Turns out Ryan is much better with a trowel than I am. After he left, I covered the concrete with plastic to try and slow down the water evaporation. Latter in the afternoon when the kids got home, I made them feel the warm concrete. The heat of hydration is part of the chemical reaction of concrete curing. They were as impressed and as young girls get touching a warm sidewalk get. So, unimpressed.
A few days later I broke off the forms. Ta-Dah! A slab of concrete waiting for an oven.
To celebrate, I made pizza Saturday night. Here's a Utica Greens (with homemade pancetta) pizza. It's a little bit of extra work to make this pie, but I really like it once in awhile.
If you have a small concrete pour – the minimum order is a yard – I can’t recommend Clifton Park Concrete highly enough. For just under $250 (tax included), he delivered a yard of concrete and drove off with the extra. Yes, it could be more expensive than the Quickcrete. Figure 30 bags of Quikcrete is about $130. But if you add $75 for delivery or have to rent a mixer, the price is actually pretty good. And it is significantly faster and a lot less labor. We were done, everything cleaned up and the slab covered, in under two hours. I doubt that would have happened mixing 30 bags one or two at a time. So for all your kind of big but not huge home concrete projects, call Clifton Park Concrete. I plan to call again in the spring for the upper slab of the stand.
Clifton Park Concrete (518) 348-1044. (No credit cards).
Tuesday, September 1, 2015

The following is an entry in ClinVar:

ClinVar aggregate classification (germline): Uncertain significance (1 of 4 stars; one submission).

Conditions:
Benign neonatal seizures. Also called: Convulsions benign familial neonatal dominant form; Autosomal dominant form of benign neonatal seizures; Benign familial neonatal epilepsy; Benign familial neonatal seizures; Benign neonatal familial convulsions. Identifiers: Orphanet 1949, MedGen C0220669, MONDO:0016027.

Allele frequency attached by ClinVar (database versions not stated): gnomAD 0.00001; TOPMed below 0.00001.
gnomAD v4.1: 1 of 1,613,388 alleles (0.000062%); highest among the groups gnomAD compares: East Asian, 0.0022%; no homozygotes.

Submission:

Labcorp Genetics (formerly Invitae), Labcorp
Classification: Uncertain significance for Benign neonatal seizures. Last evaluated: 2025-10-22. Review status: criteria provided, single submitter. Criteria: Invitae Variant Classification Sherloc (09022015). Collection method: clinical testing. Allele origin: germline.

This is the very beginning.
In the never ending saga of having our backyard redone, the patio has been installed. And at one end of the patio, there is the little 3 foot by 7 foot bump you see in the picture. For most people, those bump outs are where you would put a propane grill so you wouldn't lose patio space. In this case, the bump out is in front of where the future wood oven will be built.
The patio builders left me a nice pad of crushed stone for a sub base. I've already got wood for a form and yesterday I picked up some reinforcing steel. An aside, should you ever need a little bit (or a lot) of any metal, you should contact the Metal Supermarket on Broadway. They're pretty much across the street from the new Druther's restaurant. Very friendly people, reasonable prices and quick service. I called after 4 on Friday and my bar order was ready before 9:30 on Monday.
Earlier tonight, I dug a trench into the pad where some electrical conduit is going. The base will have an outlet or two and if I choose to install lights, the power will be there. Tomorrow, I'm going to try to build the form.
The current plan is to put in this slab and then finish the landscaping. I'll use the winter for research, planning and drafting. I'm also keeping my eye on Craigslist for a wet saw. There's one that sounds perfect, but it's in Corning. Anyone heading out to Corning?